This is how the Boks can beat Italy

1. Set-piece dominance

The battle of the packs has been the major talking point all week long, so if the Springboks don’t come at the Italians hard in that regard in their World Cup clash in Fukuroi today, then they’d be setting themselves up for failure, I would imagine.

Earlier this week, Bok assistant coach Matt Proudfoot and head coach Rassie Erasmus spoke at length about the challenge the Azzurri will pose up front, with Erasmus making it clear just how big he thinks that test will be by going with a six-two split on the bench. He also admitted that the decision could force him to use a loose forward in the backline should they pick up two or more injuries among those with double digits on their jumpers. So, it’s pretty clear how big an emphasis is being placed on the battle of the packs.

Against Namibia last week, the Boks were brutal at scrum time, smooth at the lineouts and showed a massive improvement in their mauling performance – something that was a bit of an issue in their opener against New Zealand. But that was Namibia, and producing the same quality of performance up front against a much stronger team (one that needs little schooling when it comes to the set-piece) is going to be key.

2. Strong finishing

This was a problem against Namibia. Yes, the Boks had almost all the possession in the first half and the conditions weren’t the easiest when it came to handling, so naturally a few handling errors would slip in.

But those conditions won’t plague them alone today – it’s going to be a challenge for Italy as well.

Point is, whoever handles the slippery oval – especially with wet weather expected – better, will certainly have an advantage. There is no point in expecting the forwards to put in a gigantic shift if it’s just going to result in the ball ending up in touch and penalties being conceded.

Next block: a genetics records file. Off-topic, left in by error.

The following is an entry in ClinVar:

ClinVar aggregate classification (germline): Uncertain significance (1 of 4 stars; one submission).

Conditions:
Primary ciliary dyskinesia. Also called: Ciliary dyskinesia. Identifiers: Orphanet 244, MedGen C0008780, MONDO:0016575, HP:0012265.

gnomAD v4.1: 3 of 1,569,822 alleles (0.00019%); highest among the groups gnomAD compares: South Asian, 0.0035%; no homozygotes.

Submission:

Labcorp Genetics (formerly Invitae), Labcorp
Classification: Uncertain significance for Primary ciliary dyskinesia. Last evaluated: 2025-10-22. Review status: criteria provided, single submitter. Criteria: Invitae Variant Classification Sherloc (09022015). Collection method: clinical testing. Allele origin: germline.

IOL Sports rugby writer Wynona Louw.

3. Breakdown brawn and brains

The nightmare of Padova was heavily influenced on the ground, with the Italians flooding the breakdowns and the Boks’ inability to adapt. That was far from the only thing that went wrong in that 2016 Test in Florence, but it’s no doubt one that needs to go better at Shizuoka Stadium today.

4. A tactically savvy display

That tactical horror show that screened at certain stages in Yokohama during the Boks’ match against the All Blacks can be nowhere to be seen today. Nowhere.

In that game, halfbacks Faf de Klerk and Handre Pollard had certainly seen better days with the boot, with De Klerk’s box kicks again proving to be problematic, while Pollard also produced a few blunders where his touchfinders were concerned.

A strong tactical display, combined with accurate goal-kicking is going to be big. A game can come down to two points, and missing a sitter and then having your World Cup hopes flushed because of that misdirected kick would be a rather unpleasant way to bow out.

Those kicks at goal and accurate tactical punts are going to be vital.

5. Go for 80

Pretty self-explanatory. A strong start will be just as important as a strong finish. Likewise, the Boks need to sustain that effort throughout the match and find a way to keep going later in the game. Against Namibia, the Boks, although they had a number of replacements come on in the latter stages of the game, could have done much more against a Namibia side that was down to 14 men, but they only managed a single try.

More will be needed.

unnamed - This is how the Boks can beat Italy


Cape Times

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